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Puppy chow: snack of my dreams. [Photographs: Vicky Wasik]

Quick thought experiment: picture your ideal party snack, real or imaginary. What are your requirements? While you're thinking, I'll tell you mine. It's almost too sweet, with a touch of salt that keeps the sugar coma at bay for at least a few handfuls. It's texturally satisfying, with a smooth outer layer that easily gives way to a shatteringly crispy center. It involves chocolate and peanut butter (pretty much a prerequisite for any food item I'd call "ideal"). It takes five minutes to make, using only the microwave and a few staple pantry ingredients. It can be transported in a plastic bag. Such a snack sounds like a stoner's fantasy, but if you spent any part of your childhood in the Midwest you've probably already seen the light: puppy chow is real, and it's impossible to keep your hands out of the bowl.

For the uninitiated, puppy chow is, like many Midwestern snack foods, a bunch of easy ingredients tossed in a bowl to create a pretty unhealthy whole that's much greater than the sum of its parts. So named because it closely resembles dog food*, puppy chow starts with Chex or Crispix cereal (rice or corn—gluten-free before gluten-free was a thing) coated in a mixture of peanut butter, chocolate, and butter, and dusted with powdered sugar. The recipe, in short: pour, melt, stir, pour, stir, pour, shake. Serve at every church potluck and game night, movie marathon and Super Bowl party.

*"But don't actually feed it to dogs, because chocolate is poisonous to them!" —Parents and teachers everywhere

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As a child navigating all the trials and tribulations of coming of age in suburban Minnesota, puppy chow was oftentimes the answer to everything. Christmas coming up and you already spent all your allowance on body glitter and Pokémon cards? Puppy chow was there for you, packed into individual plastic bags and tied with sparkly ribbon. Fail a math test? Making puppy chow allowed you to feel like you had some agency in an unjust world. Bonus: your parents would be too confused to punish you, unsure whether to start in on the unfortunate report card or the kitchen that looked like it got caught in the first September snowfall.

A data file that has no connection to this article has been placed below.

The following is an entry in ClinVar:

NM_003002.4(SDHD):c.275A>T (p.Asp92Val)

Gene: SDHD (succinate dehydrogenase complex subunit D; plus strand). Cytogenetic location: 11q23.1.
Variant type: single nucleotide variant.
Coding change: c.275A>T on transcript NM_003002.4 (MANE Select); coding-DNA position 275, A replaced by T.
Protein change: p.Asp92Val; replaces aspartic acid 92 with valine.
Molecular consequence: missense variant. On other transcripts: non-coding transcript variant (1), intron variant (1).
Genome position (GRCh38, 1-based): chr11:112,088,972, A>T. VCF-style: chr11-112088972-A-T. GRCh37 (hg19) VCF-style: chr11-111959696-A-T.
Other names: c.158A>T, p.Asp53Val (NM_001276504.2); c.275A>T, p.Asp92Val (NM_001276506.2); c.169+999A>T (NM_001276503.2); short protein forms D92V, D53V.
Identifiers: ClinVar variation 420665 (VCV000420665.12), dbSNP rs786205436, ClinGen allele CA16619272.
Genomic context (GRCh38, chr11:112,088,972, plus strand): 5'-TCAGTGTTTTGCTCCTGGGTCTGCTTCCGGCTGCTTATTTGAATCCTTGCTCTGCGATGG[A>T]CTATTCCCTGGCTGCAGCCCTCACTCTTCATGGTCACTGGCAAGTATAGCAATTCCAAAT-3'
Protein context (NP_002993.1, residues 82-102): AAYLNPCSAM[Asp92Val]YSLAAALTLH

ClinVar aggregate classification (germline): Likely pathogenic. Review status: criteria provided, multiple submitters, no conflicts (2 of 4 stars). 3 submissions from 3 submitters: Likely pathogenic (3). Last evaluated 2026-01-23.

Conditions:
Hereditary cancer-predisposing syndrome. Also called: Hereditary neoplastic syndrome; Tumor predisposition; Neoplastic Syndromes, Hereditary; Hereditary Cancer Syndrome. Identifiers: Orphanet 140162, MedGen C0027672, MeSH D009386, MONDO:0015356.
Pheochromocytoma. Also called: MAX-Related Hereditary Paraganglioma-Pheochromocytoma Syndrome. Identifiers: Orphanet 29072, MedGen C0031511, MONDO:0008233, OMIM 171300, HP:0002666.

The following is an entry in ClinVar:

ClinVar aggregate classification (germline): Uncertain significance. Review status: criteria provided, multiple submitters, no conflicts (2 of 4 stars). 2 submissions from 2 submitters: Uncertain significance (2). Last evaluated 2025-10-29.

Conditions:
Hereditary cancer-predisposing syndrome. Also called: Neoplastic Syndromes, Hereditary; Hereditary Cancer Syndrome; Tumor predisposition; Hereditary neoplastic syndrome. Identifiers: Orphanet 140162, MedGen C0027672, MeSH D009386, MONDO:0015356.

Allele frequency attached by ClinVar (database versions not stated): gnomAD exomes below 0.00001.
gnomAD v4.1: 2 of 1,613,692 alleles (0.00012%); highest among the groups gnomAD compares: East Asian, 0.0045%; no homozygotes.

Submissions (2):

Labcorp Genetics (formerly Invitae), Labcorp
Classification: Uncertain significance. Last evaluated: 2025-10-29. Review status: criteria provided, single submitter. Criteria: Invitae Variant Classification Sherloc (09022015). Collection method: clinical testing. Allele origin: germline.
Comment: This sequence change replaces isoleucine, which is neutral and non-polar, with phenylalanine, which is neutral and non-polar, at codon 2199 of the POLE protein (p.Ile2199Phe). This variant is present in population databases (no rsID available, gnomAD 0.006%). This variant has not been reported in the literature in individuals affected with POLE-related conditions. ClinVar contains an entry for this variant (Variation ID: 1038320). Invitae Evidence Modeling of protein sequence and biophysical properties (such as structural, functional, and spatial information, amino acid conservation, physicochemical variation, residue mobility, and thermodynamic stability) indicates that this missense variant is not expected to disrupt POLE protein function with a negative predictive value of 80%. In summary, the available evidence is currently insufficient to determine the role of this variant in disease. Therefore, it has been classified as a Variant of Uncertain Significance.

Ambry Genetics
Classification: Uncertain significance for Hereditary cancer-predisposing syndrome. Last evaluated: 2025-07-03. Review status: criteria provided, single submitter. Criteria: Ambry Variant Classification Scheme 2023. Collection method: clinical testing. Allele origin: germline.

If your parents, like mine, didn't keep any sugary snacks on hand, puppy chow could rescue any failing sleepover. Once it hit midnight and my gremlin-like friends started clamoring for Pixie Stix or Lucky Charms, I would tiptoe upstairs and transform dry, flavorless old-person cereal into crack for pre-teens, hoping that my parents wouldn't wake up to the beeping of the microwave. It worked as a rudimentary litmus test for friendship, too: watch and see which friend picks out only the fattest pieces of chow, leaving behind the Chex pieces that got the short end of the chocolate-coated stick. That friend cannot be trusted. (Spoiler alert: that friend was me.)

In short, puppy chow is the snack that has your back. The Internet attributes its origins to one Elizabeth Cooney, with no other explanation. I can only postulate that she was (is?), like so many others, a Midwestern woman with a gaggle of children to wrangle, lots of snack-related obligations, and not a lot of time to fulfill them. Her necessity created the chocolate-covered, sugar-coated linchpin of my childhood, and for that I am eternally grateful.

But how, you ask, is this marvelous creation made? Virtually every recipe goes roughly as follows: Put 9 cups of cereal (again, Chex or Crispix are ideal) in a bowl and set it aside. Then microwave 1 cup of semisweet chocolate chips, 1/2 cup of peanut butter, and 1/4 cup of butter or margarine for 30-second increments until the mixture can be stirred to a smooth consistency. Stir in 1 teaspoon vanilla and a pinch of salt, and then pour it over your bowl of cereal, mixing until it's evenly coated. Then dump it into a 2-gallon zipper-lock bag, add in 1 1/2 cups of powdered sugar, and shake. Yup, it's that simple.

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